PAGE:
Before Wessner could straighten himself, Freckles was on him, fighting like the wildest fury that ever left the soil of the beautiful island…

    Anyway, what I'm trying to say is that you have a good heart and honest soul like the boy in that book and it comes across in everything you write. That's why I like to read what you publish here.
    I think Freckle's adoptive Scottish father figure, Mr. McLean was describing you also, when he said:
    “Freckles, we never know the timber of a man's soul until something cuts into him deeply and brings the grain out strong. You've the making of a mighty fine piece of furniture, my boy…”

    I enjoyed reading this so much today! Thanks! 🙂


  2. “. . . as long as I knew the truth.” This had an air of intrigue and mystery, made me wonder what truth. But I suppose your father was reassuring you that as long as you knew that you were sick you could ignore their taunts.

    Your narrative was compelling and vivid. I was there, seeing it all, feeling it all.

    Books by Gene Stratton Porter, which I read as a child, were equally vivid. I discovered two of them in my grandparents' house, probably belonging to my aunt Peggy: Song of the Cardinal & Girl of the Limberlost, if my memory serves.

    As for spelling, there was a time when the English owned the English language and ruled over everyone who spoke it. Sic transit gloria!


  3. When my daughter was little, there were a couple of kids who made up things to get under her skin and she would argue with them. I'd basically tell her the same thing. She's knows it's not true; THEY know it's not true; don't rise to the bait.

    As for Gloria, I'm not sure why SHE'S sick, but transit will have that effect on some people.


  4. A glorious day to the both of you!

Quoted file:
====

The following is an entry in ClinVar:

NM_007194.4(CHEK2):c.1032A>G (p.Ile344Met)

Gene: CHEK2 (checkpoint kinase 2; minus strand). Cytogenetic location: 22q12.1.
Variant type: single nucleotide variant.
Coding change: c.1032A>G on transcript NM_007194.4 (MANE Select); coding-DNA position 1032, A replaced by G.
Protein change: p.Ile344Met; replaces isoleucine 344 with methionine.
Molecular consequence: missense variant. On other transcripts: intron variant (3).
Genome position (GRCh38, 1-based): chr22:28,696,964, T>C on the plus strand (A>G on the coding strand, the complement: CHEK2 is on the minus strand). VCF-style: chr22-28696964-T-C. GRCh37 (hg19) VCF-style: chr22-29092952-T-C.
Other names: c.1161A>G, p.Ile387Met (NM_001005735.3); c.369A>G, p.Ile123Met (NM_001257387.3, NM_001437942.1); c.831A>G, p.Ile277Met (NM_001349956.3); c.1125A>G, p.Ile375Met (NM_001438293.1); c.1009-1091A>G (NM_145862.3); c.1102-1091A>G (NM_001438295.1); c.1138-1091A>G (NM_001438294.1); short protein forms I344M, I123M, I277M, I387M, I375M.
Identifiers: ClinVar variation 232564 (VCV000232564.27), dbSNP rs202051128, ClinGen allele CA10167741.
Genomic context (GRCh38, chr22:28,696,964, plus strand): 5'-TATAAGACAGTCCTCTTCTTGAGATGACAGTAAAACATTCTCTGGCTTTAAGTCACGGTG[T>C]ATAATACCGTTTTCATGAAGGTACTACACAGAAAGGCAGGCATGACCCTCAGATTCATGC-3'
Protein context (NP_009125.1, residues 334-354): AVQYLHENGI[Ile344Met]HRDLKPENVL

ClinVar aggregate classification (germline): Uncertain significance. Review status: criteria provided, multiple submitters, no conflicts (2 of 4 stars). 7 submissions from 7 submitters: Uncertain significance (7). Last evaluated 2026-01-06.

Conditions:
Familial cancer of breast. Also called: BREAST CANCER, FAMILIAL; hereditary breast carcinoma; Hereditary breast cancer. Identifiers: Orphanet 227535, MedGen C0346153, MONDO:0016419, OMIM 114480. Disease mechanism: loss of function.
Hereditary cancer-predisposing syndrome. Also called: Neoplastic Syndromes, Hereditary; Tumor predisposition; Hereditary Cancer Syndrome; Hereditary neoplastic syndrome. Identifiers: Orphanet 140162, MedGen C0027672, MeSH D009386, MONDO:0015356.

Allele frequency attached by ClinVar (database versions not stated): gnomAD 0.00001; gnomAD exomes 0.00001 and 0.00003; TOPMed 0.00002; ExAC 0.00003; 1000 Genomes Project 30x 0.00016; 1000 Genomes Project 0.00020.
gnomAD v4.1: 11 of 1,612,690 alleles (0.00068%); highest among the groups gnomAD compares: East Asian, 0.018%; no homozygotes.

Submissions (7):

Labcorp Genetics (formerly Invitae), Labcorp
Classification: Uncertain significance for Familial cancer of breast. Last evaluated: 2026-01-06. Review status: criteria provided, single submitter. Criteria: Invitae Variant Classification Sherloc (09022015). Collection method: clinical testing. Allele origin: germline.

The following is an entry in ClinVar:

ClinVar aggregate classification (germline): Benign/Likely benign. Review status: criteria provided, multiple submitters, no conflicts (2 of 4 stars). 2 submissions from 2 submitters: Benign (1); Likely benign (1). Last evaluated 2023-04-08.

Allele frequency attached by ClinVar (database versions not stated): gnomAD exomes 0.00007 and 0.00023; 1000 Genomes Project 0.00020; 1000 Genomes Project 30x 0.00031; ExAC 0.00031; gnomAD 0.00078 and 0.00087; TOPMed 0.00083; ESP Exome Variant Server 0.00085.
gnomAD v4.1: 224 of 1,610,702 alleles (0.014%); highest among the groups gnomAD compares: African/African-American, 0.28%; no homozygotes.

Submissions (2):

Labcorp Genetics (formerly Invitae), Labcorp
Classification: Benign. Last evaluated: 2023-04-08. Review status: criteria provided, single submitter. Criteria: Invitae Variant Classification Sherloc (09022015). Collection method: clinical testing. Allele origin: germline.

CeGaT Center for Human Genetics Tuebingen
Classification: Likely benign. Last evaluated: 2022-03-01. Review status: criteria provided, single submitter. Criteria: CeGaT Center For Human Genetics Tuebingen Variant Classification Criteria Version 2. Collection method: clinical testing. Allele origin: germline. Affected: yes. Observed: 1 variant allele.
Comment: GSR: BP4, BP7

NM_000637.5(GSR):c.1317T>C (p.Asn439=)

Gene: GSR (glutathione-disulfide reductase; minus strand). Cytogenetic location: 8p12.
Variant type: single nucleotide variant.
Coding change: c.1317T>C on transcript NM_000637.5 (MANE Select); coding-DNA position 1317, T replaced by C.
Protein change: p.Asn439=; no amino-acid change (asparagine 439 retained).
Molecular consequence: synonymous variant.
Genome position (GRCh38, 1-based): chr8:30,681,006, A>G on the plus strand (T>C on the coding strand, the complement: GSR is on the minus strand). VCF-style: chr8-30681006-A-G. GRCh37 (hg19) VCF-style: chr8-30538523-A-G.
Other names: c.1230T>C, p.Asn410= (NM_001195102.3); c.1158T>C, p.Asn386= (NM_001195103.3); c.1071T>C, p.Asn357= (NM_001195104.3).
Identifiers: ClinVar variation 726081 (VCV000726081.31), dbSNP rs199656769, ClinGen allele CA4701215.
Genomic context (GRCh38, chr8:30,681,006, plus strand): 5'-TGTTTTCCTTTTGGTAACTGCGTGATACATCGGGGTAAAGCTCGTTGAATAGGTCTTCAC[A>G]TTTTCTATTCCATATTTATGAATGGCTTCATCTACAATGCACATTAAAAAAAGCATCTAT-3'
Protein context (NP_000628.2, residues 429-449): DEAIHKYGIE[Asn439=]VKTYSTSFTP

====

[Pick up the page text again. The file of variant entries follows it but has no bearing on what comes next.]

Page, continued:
I have never heard that despairing phrase before. Couldn't get it out of my head when I was outside hoeing the garden. Blame it on the heat, but this is the warning phrase I came up with for me and my fellow neighbors.
    Nune tempus non nititur nostra laurus. Et faciendum opus est hora praeteriit. Semper diligentem. Zizania autemfinis principio.
    That's google translate for:
    Now is not the time to be resting on our laurels. The hour is late and there is work to be done. Be ever diligent. Weeds are the beginning of the end.

    Hey and if you still have 'Song of the Cardinal' and if it's a first edition in very good condition you could probably sell it for between $150 and $100!
    This first edition of Freckles I got for a dime at the rummage store isn't worth messing with to try to sell, but 'Song of the Cardinal' definitely is if you still have it.
    Hey, but I found a first American edition of 'Remembered Death' (aka as Sparkling Cyanide) by Agatha Christie in great condition and I think I can get about $50 for it. I might not even sell it, because the wartime conditions notice on it tugs at my heartstrings.